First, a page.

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2 Employment - updated version available December '16

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1. Introduction

2. Do I need a contract of employment?

3. Do I have the right to work in the UK?

4. What is the least I should be paid?

5. How many hours can my employer make me work?

6. Does my employer have to recognise my trade union?

7. What if I've been dismissed unfairly?

8. Bringing a statutory claim for unfair dismissal

9. What if I've been made redundant?

10. Bringing a contractual claim for wrongful dismissal

11. What if I've been discriminated against?

12. What are my rights if I work part-time?

13. What are my rights if I'm having a baby?

14. Can I take leave as a new Father?

You can take either one or two weeks' paternity leave and receive paternity pay if you are:

  • the biological father of a new-born child; or
  • the mother's husband or partner.

You may also be able to take paternity leave if you are an adoptive parent as long as you are not taking adoption leave.

You must also:

  • be or expect to be responsible for bringing up the child; and
  • have worked for your employer for at least 26 weeks ending with the week immediately before the 14th week before the child is due to be born or adopted.

Your employer can ask you to provide a 'self-certificate' (a signed declaration) to prove you are entitled to the paternity leave. You do this by filling in form SC3, 'Becoming a Parent', which you can get from HMRC - see 'Further help' for details.

When can I take the leave?
You can choose to take paternity leave as either one week or as two weeks together (but not odd days adding up to two weeks). You can choose to start your paternity leave:

  • on the date your child was born or adopted (even if this is earlier or later than expected);
  • a fixed number of days that you choose after your child has been born or adopted;
  • on a set date that you have told your employer about when you applied for paternity leave. The date must fall after the day the child is due to be born or adopted.

However, your leave must have finished within:

  • 56 days of the actual date your child was born or adopted; or
  • if your child was born earlier than expected, the period starting on the actual date your child was born and ending up to 56 days after the first day of the expected week of childbirth.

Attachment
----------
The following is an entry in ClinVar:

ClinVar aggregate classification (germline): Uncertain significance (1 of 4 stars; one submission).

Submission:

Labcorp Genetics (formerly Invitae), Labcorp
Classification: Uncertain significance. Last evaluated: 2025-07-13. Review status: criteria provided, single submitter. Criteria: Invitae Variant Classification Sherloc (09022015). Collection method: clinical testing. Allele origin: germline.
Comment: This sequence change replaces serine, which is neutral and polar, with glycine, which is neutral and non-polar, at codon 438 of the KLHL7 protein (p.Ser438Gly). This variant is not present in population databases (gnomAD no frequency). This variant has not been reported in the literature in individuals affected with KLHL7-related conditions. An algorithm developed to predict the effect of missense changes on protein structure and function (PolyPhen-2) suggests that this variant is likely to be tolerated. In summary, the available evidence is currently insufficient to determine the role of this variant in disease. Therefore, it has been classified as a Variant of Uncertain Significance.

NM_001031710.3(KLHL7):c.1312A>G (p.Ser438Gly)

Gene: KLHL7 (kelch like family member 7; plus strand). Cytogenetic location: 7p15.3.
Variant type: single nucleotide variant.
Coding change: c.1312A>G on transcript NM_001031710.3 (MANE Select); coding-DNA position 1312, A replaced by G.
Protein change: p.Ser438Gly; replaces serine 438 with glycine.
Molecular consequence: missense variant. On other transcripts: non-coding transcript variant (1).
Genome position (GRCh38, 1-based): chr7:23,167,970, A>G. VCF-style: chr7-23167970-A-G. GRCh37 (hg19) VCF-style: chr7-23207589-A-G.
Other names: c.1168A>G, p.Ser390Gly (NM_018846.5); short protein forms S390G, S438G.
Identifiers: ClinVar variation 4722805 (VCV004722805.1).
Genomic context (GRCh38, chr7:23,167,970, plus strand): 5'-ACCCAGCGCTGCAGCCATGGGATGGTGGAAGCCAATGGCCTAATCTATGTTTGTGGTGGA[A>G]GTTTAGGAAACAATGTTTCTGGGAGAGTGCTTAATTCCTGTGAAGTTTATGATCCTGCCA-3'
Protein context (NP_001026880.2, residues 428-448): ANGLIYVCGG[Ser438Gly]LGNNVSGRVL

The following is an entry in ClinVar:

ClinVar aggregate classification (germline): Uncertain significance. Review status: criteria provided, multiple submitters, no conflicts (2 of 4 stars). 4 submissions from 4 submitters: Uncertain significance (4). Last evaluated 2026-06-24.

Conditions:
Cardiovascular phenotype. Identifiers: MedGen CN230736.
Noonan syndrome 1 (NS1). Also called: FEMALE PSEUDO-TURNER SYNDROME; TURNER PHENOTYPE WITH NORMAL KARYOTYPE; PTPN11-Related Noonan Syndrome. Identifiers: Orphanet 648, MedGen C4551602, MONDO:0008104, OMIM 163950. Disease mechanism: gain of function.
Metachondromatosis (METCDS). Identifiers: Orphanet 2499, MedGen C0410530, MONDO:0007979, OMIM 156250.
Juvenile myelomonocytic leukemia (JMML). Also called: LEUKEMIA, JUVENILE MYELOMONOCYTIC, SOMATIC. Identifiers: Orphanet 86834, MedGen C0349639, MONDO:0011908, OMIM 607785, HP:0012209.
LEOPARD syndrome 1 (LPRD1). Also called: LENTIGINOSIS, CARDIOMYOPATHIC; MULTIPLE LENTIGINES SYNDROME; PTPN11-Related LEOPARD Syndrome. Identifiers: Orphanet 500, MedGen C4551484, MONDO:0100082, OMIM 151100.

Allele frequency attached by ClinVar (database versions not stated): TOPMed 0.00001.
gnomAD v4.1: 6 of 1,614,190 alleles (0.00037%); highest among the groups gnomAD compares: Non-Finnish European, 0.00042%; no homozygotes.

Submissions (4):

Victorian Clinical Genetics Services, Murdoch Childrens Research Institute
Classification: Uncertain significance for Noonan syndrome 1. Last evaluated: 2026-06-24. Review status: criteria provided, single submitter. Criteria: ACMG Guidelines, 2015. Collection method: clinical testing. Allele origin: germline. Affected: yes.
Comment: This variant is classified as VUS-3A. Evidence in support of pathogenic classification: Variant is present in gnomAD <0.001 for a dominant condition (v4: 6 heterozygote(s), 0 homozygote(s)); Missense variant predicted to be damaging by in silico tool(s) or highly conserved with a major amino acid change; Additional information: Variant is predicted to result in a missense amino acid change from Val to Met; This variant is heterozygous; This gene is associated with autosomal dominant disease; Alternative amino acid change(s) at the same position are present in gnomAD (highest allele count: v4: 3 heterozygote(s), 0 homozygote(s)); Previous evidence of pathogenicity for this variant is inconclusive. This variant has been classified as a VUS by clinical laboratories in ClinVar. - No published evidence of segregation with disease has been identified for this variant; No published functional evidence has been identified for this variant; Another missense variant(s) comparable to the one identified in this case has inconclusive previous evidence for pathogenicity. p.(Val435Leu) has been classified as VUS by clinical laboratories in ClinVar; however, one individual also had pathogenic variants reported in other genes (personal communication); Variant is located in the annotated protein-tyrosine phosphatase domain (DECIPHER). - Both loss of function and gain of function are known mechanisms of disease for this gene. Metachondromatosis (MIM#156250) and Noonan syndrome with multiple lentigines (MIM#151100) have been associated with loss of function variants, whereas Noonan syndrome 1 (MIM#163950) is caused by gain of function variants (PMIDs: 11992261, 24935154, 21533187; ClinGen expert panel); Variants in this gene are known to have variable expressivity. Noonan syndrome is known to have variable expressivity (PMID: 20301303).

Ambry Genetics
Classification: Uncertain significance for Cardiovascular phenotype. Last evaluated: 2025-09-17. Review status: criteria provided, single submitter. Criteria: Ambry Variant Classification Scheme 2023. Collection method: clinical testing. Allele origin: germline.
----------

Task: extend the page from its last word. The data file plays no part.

You can take only one period of leave at a time, no matter how many children are born or adopted at the same time. (Having twins does not mean you can take two periods of leave.) You cannot have both paternity and adoption leave.

What pay can I receive during paternity leave?
During paternity leave, you are entitled to receive Statutory Paternity Leave Pay (SPP) from your employer as long as you have been employed for at least 26 weeks before the 15th week before your child is due to be born or adopted. SPP is paid at £116 a week, or 90 per cent of your average weekly earnings if you earn less than £116 week.

During or before the 15th week before your child is expected to be born or adopted (or as soon as reasonably practical) you must tell your employer:

  • the week your child is due to be born or adopted;
  • whether you want to take one or two weeks 'leave;
  • when you want your leave to start.

You can change the date you want your paternity leave (and SPP) to start by giving your employer 28 days' notice (unless this is really not possible). Your employer can insist that you give them written notice of when you want to take paternity leave.

During your leave, you are entitled to your normal terms and conditions of employment, except for the ones relating to wages and salary (because this is when you are receiving SPP). Any contractual paternity pay (that is, pay you receive under your employment contract) will reduce the SPP you receive. The law says you must not be treated unfairly or dismissed for taking or wanting to take paternity leave.

At the end of your paternity leave, you are entitled to return to the job you had before. This also applies where paternity leave is followed by parental leave of four weeks or less.

15. What are my rights if I'm adopting a child?

16. What other leave can I get after my child is born or adopted?

17. Can I change my working arrangements if I have children?

18. Can I take time off if I am someone's carer?

19. Further Help

20. About this leaflet

This leaflet is published by the Legal Services Commission (LSC). It was written in association with Ian Hunter, Head of the Employment Department, Bird & Bird, Solicitors.

The leaflets are regularly updated but the law may have changed since they were printed so the information in them may be incorrect or out of date.

Leaflet Version: January 2019

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